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Jonathan Papelbon Comments on Bryce Harper Incident, More

FILE - In this Sept. 27, 2015 file photo, Washington Nationals relief pitcher Jonathan Papelbon pitches in the eighth inning of a baseball game against the Philadelphia Phillies at Nationals Park in Washington. Before the season began, no one was shy about predicting big things for the Washington Nationals. Not even the Nationals themselves, from Bryce Harper's
Jacquelyn Martin/Associated Press
Adam WellsFeatured ColumnistFebruary 19, 2016

One of the defining moments of the Washington Nationals' 2015 season saw Jonathan Papelbon and Bryce Harper engage in a dugout skirmish on Sept. 27.

The incident led Washington to suspend Papelbon for four games, ending his 2015 season, per Bill Ladson of MLB.com. 

After arriving at spring training this week, Papelbon met with reporters to discuss the 2016 season and tried to move past the infamous fight with the defending National League MVP on Friday.

Papelbon told the media, per Stephen Whyno of the Associated Press, "I realized that what I did was wrong." According to Whyno, Papelbon noted that he and Harper are good now.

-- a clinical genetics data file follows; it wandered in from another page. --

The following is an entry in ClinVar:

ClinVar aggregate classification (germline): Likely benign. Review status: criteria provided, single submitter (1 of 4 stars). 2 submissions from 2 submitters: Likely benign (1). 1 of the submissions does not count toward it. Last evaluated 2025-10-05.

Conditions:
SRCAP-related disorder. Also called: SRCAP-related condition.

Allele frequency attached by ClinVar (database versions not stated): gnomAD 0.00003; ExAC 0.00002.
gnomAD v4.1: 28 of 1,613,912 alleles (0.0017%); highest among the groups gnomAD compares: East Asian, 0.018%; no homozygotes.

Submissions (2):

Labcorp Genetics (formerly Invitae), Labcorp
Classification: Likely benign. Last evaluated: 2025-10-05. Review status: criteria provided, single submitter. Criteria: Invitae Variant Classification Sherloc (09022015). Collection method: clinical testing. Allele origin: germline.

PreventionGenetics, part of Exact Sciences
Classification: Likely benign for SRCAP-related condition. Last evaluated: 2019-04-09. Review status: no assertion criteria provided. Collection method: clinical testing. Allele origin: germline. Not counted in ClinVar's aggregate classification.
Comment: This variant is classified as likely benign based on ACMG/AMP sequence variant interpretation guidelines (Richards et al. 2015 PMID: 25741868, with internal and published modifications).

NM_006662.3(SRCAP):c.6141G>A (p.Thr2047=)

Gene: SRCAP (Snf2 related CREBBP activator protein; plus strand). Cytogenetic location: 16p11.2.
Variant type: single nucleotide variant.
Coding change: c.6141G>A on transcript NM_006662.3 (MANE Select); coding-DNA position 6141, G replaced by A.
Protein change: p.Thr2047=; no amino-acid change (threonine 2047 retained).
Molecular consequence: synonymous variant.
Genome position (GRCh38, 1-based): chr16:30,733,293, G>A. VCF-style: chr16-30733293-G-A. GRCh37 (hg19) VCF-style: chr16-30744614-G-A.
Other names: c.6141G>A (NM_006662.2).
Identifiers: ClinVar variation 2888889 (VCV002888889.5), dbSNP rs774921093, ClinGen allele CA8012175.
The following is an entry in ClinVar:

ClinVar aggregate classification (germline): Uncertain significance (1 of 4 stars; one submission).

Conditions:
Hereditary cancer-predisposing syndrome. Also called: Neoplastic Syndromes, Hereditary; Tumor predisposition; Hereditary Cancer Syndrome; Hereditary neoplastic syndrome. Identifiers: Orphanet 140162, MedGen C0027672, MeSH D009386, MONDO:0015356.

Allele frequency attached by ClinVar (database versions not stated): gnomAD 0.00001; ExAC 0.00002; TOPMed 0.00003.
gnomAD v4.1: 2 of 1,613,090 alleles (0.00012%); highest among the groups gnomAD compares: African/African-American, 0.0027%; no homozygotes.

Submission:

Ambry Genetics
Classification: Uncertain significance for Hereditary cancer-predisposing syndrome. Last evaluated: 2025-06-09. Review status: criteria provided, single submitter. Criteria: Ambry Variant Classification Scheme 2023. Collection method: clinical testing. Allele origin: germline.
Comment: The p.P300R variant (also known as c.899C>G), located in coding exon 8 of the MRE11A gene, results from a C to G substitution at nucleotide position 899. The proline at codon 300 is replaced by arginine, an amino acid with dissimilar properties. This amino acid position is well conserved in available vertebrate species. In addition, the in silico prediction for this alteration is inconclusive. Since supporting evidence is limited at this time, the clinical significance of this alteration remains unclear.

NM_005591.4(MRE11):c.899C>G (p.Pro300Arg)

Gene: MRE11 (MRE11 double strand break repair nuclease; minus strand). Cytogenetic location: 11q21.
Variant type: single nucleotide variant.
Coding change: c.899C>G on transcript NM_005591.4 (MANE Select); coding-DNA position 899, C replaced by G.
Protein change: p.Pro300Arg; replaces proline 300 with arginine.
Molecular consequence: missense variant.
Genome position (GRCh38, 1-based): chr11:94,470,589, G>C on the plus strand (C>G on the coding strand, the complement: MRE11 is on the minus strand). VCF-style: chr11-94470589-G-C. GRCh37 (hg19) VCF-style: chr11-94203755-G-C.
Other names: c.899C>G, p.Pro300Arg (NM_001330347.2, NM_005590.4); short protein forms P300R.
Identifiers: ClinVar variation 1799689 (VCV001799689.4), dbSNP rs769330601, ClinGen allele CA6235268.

Expanding on those thoughts, Papelbon said he's thought about the fight a lot over the last five months, per Mark Zuckerman of MASN Sports:

According to Todd Dybas of the Washington Times, Papelbon said he's "an imperfect person in an imperfect world." On his suspension, per Zuckerman, Papelbon said it was "probably the toughest point of my career."

Thomas Boswell of the Washington Post reported in November that Harper reached out to Papelbon in an effort to ensure "their relationship as teammates is functional next season."

Papelbon did not endear himself to fans in Washington by going after the team's best player. It didn't help that the incident came four days after he had received a suspension for hitting Baltimore's Manny Machado with a pitch.

Some thought the Nationals would try to get rid of Papelbon before the 2016 season started, but general manager Mike Rizzo said the team viewed the right-hander as "being one of our late-inning relievers" after trading Drew Storen to Toronto, per Chase Hughes of CSN Mid-Atlantic. 

With all of that drama behind them, the Nationals can look forward to 2016. Last season was a disaster on all fronts, with the exception of Harper's MVP performance, so getting a fresh start will be the best thing for everyone involved.

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